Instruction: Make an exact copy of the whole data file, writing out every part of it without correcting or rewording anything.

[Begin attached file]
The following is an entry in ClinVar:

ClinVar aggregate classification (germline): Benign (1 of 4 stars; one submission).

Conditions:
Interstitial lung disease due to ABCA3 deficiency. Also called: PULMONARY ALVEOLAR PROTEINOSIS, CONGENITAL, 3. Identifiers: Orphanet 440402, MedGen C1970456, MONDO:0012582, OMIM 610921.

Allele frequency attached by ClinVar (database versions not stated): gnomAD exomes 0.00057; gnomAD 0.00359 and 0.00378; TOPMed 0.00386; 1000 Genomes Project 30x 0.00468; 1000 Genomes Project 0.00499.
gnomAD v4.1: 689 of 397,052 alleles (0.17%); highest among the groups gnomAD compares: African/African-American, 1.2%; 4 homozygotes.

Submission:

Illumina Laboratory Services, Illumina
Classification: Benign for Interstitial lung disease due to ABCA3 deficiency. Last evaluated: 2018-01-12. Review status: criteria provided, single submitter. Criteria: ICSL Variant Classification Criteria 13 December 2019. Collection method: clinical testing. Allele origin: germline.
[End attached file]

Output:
The following is an entry in ClinVar:

ClinVar aggregate classification (germline): Benign (1 of 4 stars; one submission).

Conditions:
Interstitial lung disease due to ABCA3 deficiency. Also called: PULMONARY ALVEOLAR PROTEINOSIS, CONGENITAL, 3. Identifiers: Orphanet 440402, MedGen C1970456, MONDO:0012582, OMIM 610921.

Allele frequency attached by ClinVar (database versions not stated): gnomAD exomes 0.00057; gnomAD 0.00359 and 0.00378; TOPMed 0.00386; 1000 Genomes Project 30x 0.00468; 1000 Genomes Project 0.00499.
gnomAD v4.1: 689 of 397,052 alleles (0.17%); highest among the groups gnomAD compares: African/African-American, 1.2%; 4 homozygotes.

Submission:

Illumina Laboratory Services, Illumina
Classification: Benign for Interstitial lung disease due to ABCA3 deficiency. Last evaluated: 2018-01-12. Review status: criteria provided, single submitter. Criteria: ICSL Variant Classification Criteria 13 December 2019. Collection method: clinical testing. Allele origin: germline.